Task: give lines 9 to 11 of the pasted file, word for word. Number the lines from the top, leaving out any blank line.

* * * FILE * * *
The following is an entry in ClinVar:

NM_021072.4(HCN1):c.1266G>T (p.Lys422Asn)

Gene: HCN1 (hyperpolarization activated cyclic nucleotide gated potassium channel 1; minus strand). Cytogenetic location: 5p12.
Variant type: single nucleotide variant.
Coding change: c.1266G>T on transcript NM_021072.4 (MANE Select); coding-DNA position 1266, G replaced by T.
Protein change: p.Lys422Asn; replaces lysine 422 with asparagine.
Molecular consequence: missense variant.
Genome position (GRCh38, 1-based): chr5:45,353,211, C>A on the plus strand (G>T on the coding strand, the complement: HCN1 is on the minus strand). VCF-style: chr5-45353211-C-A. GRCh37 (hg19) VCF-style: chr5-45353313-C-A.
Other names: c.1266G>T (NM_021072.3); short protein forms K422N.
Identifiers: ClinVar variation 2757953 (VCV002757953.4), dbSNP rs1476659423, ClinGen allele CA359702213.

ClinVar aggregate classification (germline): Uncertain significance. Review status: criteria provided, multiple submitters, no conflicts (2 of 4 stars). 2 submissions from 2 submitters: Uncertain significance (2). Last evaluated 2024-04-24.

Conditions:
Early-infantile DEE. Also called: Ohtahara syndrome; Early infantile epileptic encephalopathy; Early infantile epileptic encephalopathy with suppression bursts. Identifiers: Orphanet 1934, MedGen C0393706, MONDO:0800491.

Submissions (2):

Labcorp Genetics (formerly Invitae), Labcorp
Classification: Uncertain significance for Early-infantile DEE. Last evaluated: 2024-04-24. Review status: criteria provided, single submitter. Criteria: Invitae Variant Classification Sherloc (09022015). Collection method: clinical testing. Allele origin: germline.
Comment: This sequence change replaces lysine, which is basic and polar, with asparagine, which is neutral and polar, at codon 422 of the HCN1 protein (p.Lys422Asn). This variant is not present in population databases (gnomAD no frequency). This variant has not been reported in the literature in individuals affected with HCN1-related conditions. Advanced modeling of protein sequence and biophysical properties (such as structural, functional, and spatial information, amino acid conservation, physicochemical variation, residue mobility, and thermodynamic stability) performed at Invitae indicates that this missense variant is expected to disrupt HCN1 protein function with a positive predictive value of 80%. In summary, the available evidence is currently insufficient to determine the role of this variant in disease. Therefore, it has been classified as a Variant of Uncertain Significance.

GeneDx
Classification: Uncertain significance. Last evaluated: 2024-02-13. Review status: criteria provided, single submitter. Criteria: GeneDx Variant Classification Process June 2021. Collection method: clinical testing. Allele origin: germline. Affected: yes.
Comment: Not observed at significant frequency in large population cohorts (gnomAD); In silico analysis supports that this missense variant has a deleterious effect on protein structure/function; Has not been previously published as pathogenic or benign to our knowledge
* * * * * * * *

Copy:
Other names: c.1266G>T (NM_021072.3); short protein forms K422N.
Identifiers: ClinVar variation 2757953 (VCV002757953.4), dbSNP rs1476659423, ClinGen allele CA359702213.

ClinVar aggregate classification (germline): Uncertain significance. Review status: criteria provided, multiple submitters, no conflicts (2 of 4 stars). 2 submissions from 2 submitters: Uncertain significance (2). Last evaluated 2024-04-24.